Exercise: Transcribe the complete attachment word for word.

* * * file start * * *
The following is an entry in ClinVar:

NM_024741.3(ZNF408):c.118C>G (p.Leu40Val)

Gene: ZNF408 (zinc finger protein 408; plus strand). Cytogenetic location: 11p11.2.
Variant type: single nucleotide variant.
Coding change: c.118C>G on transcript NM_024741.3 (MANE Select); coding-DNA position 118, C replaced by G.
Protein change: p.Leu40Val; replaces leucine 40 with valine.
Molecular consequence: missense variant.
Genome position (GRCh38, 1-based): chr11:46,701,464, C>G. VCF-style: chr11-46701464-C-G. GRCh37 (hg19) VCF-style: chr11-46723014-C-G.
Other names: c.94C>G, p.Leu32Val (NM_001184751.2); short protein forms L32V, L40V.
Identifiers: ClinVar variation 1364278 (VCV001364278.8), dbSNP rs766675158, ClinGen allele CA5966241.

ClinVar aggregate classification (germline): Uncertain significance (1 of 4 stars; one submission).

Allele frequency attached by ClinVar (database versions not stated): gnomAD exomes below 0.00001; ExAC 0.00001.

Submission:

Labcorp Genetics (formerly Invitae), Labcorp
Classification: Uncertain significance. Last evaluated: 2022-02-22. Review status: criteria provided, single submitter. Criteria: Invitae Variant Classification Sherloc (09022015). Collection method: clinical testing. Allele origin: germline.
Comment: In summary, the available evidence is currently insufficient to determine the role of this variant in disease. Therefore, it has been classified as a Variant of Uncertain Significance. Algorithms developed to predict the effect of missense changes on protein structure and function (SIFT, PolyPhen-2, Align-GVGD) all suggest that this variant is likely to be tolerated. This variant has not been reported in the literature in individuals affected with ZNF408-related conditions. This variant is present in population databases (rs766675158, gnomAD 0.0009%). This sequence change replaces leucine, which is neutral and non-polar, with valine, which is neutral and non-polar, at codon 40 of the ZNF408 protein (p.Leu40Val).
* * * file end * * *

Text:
The following is an entry in ClinVar:

NM_024741.3(ZNF408):c.118C>G (p.Leu40Val)

Gene: ZNF408 (zinc finger protein 408; plus strand). Cytogenetic location: 11p11.2.
Variant type: single nucleotide variant.
Coding change: c.118C>G on transcript NM_024741.3 (MANE Select); coding-DNA position 118, C replaced by G.
Protein change: p.Leu40Val; replaces leucine 40 with valine.
Molecular consequence: missense variant.
Genome position (GRCh38, 1-based): chr11:46,701,464, C>G. VCF-style: chr11-46701464-C-G. GRCh37 (hg19) VCF-style: chr11-46723014-C-G.
Other names: c.94C>G, p.Leu32Val (NM_001184751.2); short protein forms L32V, L40V.
Identifiers: ClinVar variation 1364278 (VCV001364278.8), dbSNP rs766675158, ClinGen allele CA5966241.

ClinVar aggregate classification (germline): Uncertain significance (1 of 4 stars; one submission).

Allele frequency attached by ClinVar (database versions not stated): gnomAD exomes below 0.00001; ExAC 0.00001.

Submission:

Labcorp Genetics (formerly Invitae), Labcorp
Classification: Uncertain significance. Last evaluated: 2022-02-22. Review status: criteria provided, single submitter. Criteria: Invitae Variant Classification Sherloc (09022015). Collection method: clinical testing. Allele origin: germline.
Comment: In summary, the available evidence is currently insufficient to determine the role of this variant in disease. Therefore, it has been classified as a Variant of Uncertain Significance. Algorithms developed to predict the effect of missense changes on protein structure and function (SIFT, PolyPhen-2, Align-GVGD) all suggest that this variant is likely to be tolerated. This variant has not been reported in the literature in individuals affected with ZNF408-related conditions. This variant is present in population databases (rs766675158, gnomAD 0.0009%). This sequence change replaces leucine, which is neutral and non-polar, with valine, which is neutral and non-polar, at codon 40 of the ZNF408 protein (p.Leu40Val).